The same day, the Japanese reported that they had fired warning shots at the Steve Irwin, but then after it was reported that Captain Paul Watson, Founder and President of Sea Shepherd, had been shot in the chest, they changed their story and denied that any warning shots had been fired.

The very same Japanese whalers who slaughter whales in the most brutal ways imaginable, and who shoot at and throw concussion grenades at whale defenders, scream eco-terrorism when some rotten butter is tossed onto their decks.

But the biggest lie of all is Japan's claim that its whaling program is legal. How can whalers target endangered whales in a whale sanctuary in violation of a global moratorium on whaling and in contempt of an Australian Federal Court ruling and continue to insist that what they are doing is legal? The audacity of these poachers is amazing.

Then again, this is the nation that still denies the Rape of Nanking, that still denies enslaving Korean and Chinese women as "comfort women," that still denies torturing POW's during the war, that still denies destroying the rainforests of Indonesia and over-fishing the world's oceans. Japanese history is a chronicle of deceptions.

All Sea Shepherd campaigns are videotaped, and all of our actions are recorded. The Japanese can say what they like about our tactics, but the truth is in the tapes. We don't ask people to believe what we say, we ask people to judge the events by what they see.

This year, our campaigns have been documented independently by the Animal Planet Network. Sea Shepherd trusts that Animal Planet's presentation will be impartial and will convey the confrontations in the Southern Ocean accurately.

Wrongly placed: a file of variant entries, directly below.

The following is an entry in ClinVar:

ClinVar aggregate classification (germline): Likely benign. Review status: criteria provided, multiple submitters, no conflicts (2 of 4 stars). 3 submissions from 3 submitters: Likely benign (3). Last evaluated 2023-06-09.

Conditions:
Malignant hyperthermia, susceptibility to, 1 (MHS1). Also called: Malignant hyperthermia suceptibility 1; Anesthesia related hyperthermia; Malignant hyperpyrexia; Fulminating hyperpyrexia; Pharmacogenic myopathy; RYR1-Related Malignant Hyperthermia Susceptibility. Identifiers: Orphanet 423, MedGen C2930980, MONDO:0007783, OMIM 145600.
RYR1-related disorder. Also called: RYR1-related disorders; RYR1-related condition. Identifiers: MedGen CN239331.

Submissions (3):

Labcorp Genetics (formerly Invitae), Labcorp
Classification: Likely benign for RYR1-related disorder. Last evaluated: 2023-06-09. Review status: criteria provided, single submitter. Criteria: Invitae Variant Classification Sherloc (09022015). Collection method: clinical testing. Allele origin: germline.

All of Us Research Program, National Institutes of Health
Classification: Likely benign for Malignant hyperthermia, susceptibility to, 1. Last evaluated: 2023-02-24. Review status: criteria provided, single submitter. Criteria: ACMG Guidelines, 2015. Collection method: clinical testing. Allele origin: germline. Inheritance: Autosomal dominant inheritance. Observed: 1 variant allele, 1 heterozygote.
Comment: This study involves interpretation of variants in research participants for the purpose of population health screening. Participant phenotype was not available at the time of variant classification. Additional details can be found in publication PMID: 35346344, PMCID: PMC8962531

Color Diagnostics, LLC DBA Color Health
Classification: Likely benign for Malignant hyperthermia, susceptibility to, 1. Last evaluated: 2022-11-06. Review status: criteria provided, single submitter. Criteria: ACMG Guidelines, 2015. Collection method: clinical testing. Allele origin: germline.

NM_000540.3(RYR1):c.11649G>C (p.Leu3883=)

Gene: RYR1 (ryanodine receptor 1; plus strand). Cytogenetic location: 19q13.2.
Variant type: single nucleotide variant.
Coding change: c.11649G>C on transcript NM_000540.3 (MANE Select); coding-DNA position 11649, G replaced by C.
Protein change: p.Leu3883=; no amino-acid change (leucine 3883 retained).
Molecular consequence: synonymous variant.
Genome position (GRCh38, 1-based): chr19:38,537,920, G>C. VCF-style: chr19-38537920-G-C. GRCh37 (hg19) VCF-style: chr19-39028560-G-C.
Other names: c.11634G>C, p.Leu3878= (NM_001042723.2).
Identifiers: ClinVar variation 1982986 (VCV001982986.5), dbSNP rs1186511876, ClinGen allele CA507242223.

Japanese Armed Guards Shoot Conservation Ship Captain Whilst He Was Protecting Whales 

At approximately 3.45 pm. on the 7th March 2008 Australian Eastern Standard Time, in the Australian exclusive economic zone of Antarctica an attempt was made on the life of conservationist and Captain of the Steve Irwin ship, Paul Watson.

A single bullet was fired by what appears to be a Japanese marksman. The bullets were fired from the Nisshin Maru, the worlds largest whale factory slaughter house ship.

The bullet embeded itself in his Kevlar bullet proof protection vest, which was fortunately worn by Captain Watson. Without the vest, the ships doctor said, 'that the bullet would have probably been fatal'. There were also other bullet shots fired, along with dangerous flash grenades. Some other members of the crew of the Steve Irwin, were injured by the explosions.

Captain Watson is reported to be comfortable.

This report is from Steve Brown 1st Officer of the Steve Irwin.

There were video recordings in place.

It appears that the Japanese guards or whalers, would try to kill people to get to and kill whales.


Conservationists Their Ships Anti-Whaling Governments & The Public Reduce Whale Killings

Actions speak louder than words! But words have helped too! to save Whales

The Japanese whale killing crew and ships left Shimonoseki Japan on the 19th November 2007. The Japanese whale killing program started on 15th December 2007. The Japanese whale killers were able to kill whales with deadly explosives attached to blunt ended harpoons, from the 15th December 2007 to 8th January 2008, a total of 23 days, as there were no conservation ships tailing them. There would probably have been the Steve Irwin conservation ship in the area, but sadly the Steve Irwin had to return to port with engine problems. It came back out, as soon as repairs were completed and eventually was just 24 hours behind Greenpeace's Esperanza conservation ship.